A ministerial committee tasked with devising a new waste management plan on Wednesday held its first meeting at the Grand Serail under Prime Minister Saad Hariri, as a panel member said the incineration waste treatment approach has surfaced as a “serious” alternative to landfills.

“Another meeting has been scheduled for February 18 to continue the discussions,” Environment Minister Tareq al-Khatib said after the talks.

Industry Minister Hussein al-Hajj Hassan said “the current inclination is to endorse the choice of incinerators to resolve the waste problem.”

Prior to the meeting Hajj Hassan had described incineration as “a serious choice,” noting that “it is implemented by the most important countries in the world.”

The panel also comprises Deputy Premier and Health Minister Ghassan Hasbani, Minister of Interior and Municipalities Nouhad al-Mashnouq, Finance Minister Ali Hassan Khalil, Public Works Minister Youssef Fenianos, Energy Minister Cesar Abi Khalil and State Minister for Administrative Development Enaya Ezzeddine.

The meeting was also attended by Council for Reconstruction and Development chief Nabil al-Jisr and Cabinet Secretary-General Fouad Fleifel.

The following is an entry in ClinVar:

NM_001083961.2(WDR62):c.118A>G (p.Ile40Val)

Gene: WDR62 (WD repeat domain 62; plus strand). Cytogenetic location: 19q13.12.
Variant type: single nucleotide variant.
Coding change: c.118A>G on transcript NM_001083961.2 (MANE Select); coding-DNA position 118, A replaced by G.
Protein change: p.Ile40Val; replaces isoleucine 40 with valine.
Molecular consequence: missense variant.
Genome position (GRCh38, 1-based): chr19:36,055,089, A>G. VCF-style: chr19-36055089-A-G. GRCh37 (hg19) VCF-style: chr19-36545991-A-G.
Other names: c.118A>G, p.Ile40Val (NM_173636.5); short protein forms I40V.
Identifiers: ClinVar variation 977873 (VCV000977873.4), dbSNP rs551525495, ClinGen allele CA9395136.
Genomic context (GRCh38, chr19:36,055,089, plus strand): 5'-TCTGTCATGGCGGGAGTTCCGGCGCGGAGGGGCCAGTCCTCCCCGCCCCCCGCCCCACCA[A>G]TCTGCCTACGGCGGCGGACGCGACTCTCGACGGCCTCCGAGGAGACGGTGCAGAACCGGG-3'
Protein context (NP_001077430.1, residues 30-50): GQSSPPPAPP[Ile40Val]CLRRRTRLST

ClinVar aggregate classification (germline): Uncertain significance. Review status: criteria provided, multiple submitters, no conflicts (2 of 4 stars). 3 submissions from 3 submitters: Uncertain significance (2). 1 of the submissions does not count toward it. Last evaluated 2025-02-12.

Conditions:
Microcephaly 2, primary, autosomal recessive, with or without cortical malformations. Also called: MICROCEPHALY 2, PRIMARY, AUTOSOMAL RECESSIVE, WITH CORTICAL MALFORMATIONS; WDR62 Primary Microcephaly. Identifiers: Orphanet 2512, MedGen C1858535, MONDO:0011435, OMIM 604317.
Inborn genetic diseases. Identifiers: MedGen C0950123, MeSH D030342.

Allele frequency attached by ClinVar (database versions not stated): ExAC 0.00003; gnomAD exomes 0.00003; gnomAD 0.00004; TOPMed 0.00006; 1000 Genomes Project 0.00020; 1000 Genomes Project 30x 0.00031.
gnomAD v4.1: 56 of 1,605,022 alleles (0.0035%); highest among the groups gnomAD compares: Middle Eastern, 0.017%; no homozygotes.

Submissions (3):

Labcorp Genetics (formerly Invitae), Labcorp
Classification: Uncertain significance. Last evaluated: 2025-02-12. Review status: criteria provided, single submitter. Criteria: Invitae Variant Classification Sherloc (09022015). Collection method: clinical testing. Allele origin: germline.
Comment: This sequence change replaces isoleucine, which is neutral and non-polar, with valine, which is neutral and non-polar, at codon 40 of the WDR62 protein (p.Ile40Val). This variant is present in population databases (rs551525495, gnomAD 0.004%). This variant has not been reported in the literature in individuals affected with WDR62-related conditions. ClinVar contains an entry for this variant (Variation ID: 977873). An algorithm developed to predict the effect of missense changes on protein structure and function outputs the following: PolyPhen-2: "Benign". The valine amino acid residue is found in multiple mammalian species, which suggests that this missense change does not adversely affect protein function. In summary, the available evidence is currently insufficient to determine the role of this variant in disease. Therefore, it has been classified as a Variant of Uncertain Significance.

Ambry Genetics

Activists who took to the streets in angry protests during the 2015 unprecedented garbage crisis had rejected both the incineration and land-filling of unsorted and untreated garbage, calling instead for eco-friendly solutions based on sorting and recycling.

The unprecedented crisis had erupted after the closure of the central Naameh landfill on July 17, 2015.

The crisis saw the country’s streets overflowing with waste and the air filled with the smell of rotting garbage for several weeks.

Experts have urged the government to devise a comprehensive waste management solution that would include more recycling and composting to reduce the amount of trash going into landfills.

A judge has recently ordered the permanent closure of the Costa Brava rubbish dump near Beirut airport after warnings that birds attracted by the garbage were threatening aircraft safety.

Costa Brava was opened in March last year as one of three “temporary” tips intended to provide an interim solution after the closure of the Naameh landfill. The dumps were eventually intended to have waste processing facilities, but that has not happened.

As a result, garbage has piled up in Costa Brava, on the coastline close to the airport runways, reaching nine meters in some places.

A permanent solution for the waste produced by Beirut and its surroundings has yet to be found. The issue is one of many outstanding challenges for Lebanon’s new government, which was formed on December 18 after two and a half years of political deadlock.